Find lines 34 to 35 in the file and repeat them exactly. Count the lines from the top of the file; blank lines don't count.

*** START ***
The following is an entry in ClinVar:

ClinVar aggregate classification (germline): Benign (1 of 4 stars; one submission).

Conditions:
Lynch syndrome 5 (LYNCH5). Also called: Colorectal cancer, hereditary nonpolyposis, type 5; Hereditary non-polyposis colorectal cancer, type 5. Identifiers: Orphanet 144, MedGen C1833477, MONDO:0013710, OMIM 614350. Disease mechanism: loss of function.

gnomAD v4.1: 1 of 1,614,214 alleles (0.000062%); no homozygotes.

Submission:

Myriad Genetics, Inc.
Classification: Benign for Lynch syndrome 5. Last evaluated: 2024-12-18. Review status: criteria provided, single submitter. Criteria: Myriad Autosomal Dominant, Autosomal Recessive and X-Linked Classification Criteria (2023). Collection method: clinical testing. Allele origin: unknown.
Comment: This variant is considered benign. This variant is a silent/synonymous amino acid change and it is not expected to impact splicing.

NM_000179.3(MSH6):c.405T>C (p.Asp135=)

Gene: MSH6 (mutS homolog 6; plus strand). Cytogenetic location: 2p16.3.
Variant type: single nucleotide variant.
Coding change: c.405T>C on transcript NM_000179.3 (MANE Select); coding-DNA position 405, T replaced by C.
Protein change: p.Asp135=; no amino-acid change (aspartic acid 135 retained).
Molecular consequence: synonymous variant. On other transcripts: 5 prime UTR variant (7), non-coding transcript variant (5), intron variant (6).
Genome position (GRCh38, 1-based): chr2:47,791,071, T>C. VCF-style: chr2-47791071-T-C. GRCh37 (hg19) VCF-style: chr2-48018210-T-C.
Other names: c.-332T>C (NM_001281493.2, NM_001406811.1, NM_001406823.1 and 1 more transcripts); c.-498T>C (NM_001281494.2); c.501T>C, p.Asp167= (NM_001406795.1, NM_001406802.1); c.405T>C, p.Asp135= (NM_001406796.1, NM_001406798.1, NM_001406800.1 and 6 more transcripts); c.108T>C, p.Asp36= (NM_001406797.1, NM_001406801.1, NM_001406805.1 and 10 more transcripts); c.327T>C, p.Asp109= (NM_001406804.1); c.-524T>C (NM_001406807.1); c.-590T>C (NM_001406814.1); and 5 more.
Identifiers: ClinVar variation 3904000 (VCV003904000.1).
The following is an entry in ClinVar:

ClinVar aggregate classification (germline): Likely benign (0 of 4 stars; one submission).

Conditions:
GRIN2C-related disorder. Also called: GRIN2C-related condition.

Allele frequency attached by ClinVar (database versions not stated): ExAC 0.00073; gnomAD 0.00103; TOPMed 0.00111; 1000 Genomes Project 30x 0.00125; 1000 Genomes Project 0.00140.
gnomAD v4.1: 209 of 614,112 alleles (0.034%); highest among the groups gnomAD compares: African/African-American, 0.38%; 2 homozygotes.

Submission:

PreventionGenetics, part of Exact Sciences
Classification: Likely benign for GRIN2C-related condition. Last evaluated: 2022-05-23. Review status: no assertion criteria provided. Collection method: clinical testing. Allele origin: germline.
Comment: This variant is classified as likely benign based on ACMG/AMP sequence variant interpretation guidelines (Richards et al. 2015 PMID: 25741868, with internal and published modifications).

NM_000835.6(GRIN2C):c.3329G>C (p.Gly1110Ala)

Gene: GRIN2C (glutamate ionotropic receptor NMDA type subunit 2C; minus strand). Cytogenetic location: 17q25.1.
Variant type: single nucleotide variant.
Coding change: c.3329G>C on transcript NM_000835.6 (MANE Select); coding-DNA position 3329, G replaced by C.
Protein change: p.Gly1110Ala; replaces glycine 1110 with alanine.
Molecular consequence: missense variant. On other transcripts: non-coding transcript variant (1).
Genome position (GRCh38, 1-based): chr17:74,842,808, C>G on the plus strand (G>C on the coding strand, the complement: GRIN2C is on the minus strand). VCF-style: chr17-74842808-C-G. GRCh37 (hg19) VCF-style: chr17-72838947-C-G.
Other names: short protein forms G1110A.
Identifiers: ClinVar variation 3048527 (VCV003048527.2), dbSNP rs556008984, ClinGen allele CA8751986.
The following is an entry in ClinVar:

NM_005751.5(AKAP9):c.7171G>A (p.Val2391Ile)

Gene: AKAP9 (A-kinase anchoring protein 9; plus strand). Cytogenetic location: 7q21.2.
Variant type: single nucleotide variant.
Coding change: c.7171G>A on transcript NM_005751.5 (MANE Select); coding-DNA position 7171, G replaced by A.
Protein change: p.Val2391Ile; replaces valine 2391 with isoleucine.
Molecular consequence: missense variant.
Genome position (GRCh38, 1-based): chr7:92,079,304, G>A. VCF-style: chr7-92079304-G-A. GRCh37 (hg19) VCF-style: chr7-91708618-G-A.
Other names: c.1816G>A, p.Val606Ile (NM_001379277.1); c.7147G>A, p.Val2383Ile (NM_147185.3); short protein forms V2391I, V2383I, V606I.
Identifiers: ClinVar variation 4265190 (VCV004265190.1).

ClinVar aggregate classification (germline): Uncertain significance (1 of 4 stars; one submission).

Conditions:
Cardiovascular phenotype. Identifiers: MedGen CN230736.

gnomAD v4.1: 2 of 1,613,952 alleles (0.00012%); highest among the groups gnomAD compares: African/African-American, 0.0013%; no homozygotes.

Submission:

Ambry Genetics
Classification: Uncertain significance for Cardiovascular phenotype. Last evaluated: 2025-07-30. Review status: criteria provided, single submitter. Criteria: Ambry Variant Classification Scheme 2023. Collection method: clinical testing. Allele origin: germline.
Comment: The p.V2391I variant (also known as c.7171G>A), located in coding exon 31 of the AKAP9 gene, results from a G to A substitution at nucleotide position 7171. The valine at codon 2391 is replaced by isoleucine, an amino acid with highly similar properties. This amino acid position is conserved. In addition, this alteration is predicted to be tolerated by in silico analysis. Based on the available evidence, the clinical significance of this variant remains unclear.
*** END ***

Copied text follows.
Molecular consequence: missense variant. On other transcripts: non-coding transcript variant (1).
Genome position (GRCh38, 1-based): chr17:74,842,808, C>G on the plus strand (G>C on the coding strand, the complement: GRIN2C is on the minus strand). VCF-style: chr17-74842808-C-G. GRCh37 (hg19) VCF-style: chr17-72838947-C-G.